The first step is to conduct zero based budget reviews and increase public knowledge of City’s financial status and align this with the public expectations. I have called for such budgeting processes for 4 years, and plan to introduce them as Mayor. Zero based budgeting is proven to save other cities millions of dollars in unnecessary expenditures.

Accountable finances, fully transparent and easily interpretable by the public, will allow the public to analyze and determine whether certain departments have enough funding, need more, or are wasting it and need to be reined in.

To increase taxes, the City needs to prove to the public it’s managing current resources well and requires tax increases directly to address service improvements, in alignment with public expectations/demands.

As an example, I have argued for years that the Planning Department, which determines the future of hundreds of millions of investment dollars and the City layout, is completely underfunded. As a result City planning and new developments are full of issues for residents, headaches for developers, and lawsuits. We finance the department at less than 1/3rd other major Canadian cities, yet it’s one of the departments that brings in the most non-property tax City revenue. Wouldn’t we want to increase funding to this department to increase value to residents, improve quality, reduce resident issues to find developments that work for our City, and also expand this revenue stream? This is not handing out a blank cheque to the department. There will be accountability for improvements from invested dollars, however, we can’t expect progress without strategic long term investment.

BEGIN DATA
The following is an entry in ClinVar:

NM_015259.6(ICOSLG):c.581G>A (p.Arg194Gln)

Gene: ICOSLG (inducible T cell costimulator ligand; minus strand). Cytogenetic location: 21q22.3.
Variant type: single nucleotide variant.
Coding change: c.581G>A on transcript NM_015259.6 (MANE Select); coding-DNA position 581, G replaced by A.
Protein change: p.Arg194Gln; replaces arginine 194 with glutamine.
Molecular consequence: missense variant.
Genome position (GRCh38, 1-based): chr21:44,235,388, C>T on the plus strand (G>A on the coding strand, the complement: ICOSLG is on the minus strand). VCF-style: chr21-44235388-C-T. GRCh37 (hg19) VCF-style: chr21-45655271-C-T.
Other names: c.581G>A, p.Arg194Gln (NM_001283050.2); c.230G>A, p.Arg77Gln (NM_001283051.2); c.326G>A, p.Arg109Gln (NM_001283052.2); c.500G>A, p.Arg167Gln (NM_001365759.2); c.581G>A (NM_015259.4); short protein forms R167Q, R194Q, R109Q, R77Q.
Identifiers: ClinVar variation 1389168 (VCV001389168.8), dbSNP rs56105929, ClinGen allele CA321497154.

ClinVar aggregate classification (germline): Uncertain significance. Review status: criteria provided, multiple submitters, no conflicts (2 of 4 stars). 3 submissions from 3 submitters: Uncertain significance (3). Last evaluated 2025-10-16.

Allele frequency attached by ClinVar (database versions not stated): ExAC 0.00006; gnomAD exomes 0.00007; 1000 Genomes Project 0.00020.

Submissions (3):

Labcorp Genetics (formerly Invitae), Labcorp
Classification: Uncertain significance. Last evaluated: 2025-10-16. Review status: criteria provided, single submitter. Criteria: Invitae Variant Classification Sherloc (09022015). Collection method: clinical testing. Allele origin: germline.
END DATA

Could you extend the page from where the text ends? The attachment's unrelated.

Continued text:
There are other departments which, in my opinion, are underperforming and require waste reduction and efficiency improvements. The savings found can appropriately be redirected to better finance underfunded departments, or can be put to better value within the existing department.

This data will be brought public, so that the City can prove how it’s managing its resources and whether it really needs to have taxation increases, or perhaps a tax decrease.

There are limits to tax increases. Residents may move to surrounding RMs or other provinces to find lower taxation, resulting in lower overall tax collection. Inflation is impacting resident’s budgets as are global economic conditions. There are many factors in setting appropriate rates.

As the next Mayor, I will work to end the arbitrary tax increases based on guesswork and politics. Taxation should be linked to data, well managed finances, and alignment of public expectations to reality.

The more we analyze and share, the more solutions we can find together.

For example, I like the idea of rebating taxes to efficient businesses and residents who can demonstrate they are saving the City on expenditures. Here are two such motions I raised, related to the reduction of City waste management costs through on-site composting:

Annual budget process, collaboration with the Provincial and Federal governments